1804 – US Senate ratifies Louisiana purchase
The United States Senate ratifies a treaty with France securing the latter’s North American holdings adjacent to that of the young republic. Known as the Louisiana Purchase, this act opened up a vast frontier that would turn America’s attention westward.
September 1821 – Mexican independence
Much as the United States cast off her European master, Mexico achieved independence from Spain. However, Mexico was not the inheritor of a democratic tradition dating back to the Magna Carta and would be plagued by lack of good governance. Unstable and fractious leadership would leave her weak and vulnerable.
1829 – USA attempts to purchase Texas
Driven in part by emerging sectional politics, the United States attempts to extend her territory by purchasing the Mexican Department of Tejas. Though rebuffed, a sizeable number of her citizens had already settled in the region.
1836 – Texas declares independence
Frustrated by increasingly meddlesome interference in their affairs with no tangible benefit, the residents of Texas declare their independence. Though instigated by American settlers and their descendants, the movement has broad support even amongst native Tejanos.
1838-39 Aroostock War
The War of 1812 failed to demark the precise boundaries between Canada and the United States that in time led to a confrontation between Maine and New Brunswick over property rights. This conflict escalated drawing in both British and American regular forces. The former quickly gained the upper hand over the inexperienced Americans. This conflict was settled through the Webster-Ashburn treaty which finally put to bed the last vestiges of the Revolutionary War of 1776.
1844 – Henry Clay (Whig) elected President
Henry Clay was elected as the 11th President of the United States by a razor-thin margin, in large part due to the splinter candidacy of John Tyler. Clay’s chief aim was to mediate the growing sectional tensions and it is generally agreed that in this he succeeded. A notable accomplishment to this end was the purchase of Cuba from the Spanish crown.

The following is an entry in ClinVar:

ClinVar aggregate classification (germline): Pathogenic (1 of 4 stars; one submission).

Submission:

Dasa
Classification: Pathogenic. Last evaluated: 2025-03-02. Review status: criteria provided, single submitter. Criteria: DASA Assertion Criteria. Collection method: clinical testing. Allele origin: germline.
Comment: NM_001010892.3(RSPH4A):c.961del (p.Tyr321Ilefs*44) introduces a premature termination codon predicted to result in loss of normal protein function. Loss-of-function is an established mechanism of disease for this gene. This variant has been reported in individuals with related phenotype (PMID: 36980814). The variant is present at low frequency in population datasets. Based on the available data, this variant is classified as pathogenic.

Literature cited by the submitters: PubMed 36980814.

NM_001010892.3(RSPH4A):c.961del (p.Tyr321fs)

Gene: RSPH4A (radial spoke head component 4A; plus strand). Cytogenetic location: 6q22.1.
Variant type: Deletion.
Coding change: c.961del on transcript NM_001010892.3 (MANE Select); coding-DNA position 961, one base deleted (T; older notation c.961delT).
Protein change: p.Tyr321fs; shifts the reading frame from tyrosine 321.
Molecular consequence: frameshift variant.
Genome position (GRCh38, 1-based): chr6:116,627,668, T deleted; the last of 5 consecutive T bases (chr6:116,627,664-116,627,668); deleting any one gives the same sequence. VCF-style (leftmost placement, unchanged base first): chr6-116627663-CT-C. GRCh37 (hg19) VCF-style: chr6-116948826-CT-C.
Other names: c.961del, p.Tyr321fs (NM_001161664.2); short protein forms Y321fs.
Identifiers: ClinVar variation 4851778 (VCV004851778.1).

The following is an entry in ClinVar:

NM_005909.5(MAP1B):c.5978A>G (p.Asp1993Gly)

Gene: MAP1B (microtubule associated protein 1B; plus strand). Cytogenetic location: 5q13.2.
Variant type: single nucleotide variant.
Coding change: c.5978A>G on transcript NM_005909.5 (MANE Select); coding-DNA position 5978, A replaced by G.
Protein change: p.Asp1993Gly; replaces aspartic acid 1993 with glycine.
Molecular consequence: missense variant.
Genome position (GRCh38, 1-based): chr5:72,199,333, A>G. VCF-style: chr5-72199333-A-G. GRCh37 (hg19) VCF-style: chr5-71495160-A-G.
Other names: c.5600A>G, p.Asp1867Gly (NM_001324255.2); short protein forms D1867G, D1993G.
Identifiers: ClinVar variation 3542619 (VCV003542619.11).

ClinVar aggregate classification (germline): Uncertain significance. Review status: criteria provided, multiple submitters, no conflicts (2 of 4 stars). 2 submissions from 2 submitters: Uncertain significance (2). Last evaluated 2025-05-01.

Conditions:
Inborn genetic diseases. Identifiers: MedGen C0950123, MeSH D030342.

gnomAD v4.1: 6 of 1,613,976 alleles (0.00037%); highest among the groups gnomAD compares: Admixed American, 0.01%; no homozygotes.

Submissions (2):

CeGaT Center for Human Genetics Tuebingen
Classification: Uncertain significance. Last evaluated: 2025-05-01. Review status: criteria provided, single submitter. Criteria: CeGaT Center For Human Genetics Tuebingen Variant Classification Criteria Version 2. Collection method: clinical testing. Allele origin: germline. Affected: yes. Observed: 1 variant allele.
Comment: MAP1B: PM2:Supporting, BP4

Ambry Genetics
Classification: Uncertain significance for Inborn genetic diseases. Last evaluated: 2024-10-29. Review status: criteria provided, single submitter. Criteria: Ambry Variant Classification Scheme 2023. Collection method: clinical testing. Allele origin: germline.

October 1845 – Texas officially independent
After a decade of conflict during which Mexican dictator Santa Anna failed to decisively end the rebellion and the United States disavowed interest in annexation, Mexico finally succumbed to the futility of retaining the region and through British, French and American emissaries entered into negotiations to settle the conflict. On October 13, 1845 the Republic of Texas entered the international stage.
November 1845 – California Republic declares independence
Buoyed by the recent Texican secession, American settlers around San Francisco Bay in the Mexican District of Alta California establish the California Republic and declare their independence from Mexico. Californios in the Los Angeles region do not support the Anglos and Mexican forces are dispatched to prevent further dissolution of the country.
January 1847 – Republic of California signs truce and soon asks for admission to US
After the indecisive Battle of San Luis Obispo, the California Republic and Mexico sign the Truce of Monterrey. Though not recognized as a sovereign nation, the Republic of California had achieved de facto independence. Her residents were, however, overwhelmingly in favor of annexation by the United States.
1846 – Brigham Young leads Mormons to Great Salt Lake
Fleeing sustained harassment, Brigham Young leads his Mormon congregation on an arduous trek to the Great Salt Lake in hopes of settling in a region where they can practice their faith without invoking the ire of their neighbors.
1848 – Lewis Cass (Democrat) elected President
The election of 1848 again witnessed splintering of the major parties along the slavery issue. This time it would be to the Whigs detriment as the Free Republic party coalesced from its ranks to run former President Van Buren as their Candidate. The election was even closer than 1844’s as frontrunner Lewis Cass failed to gain a majority of electoral votes leading to the first instance of the President being chosen by the House of Representatives.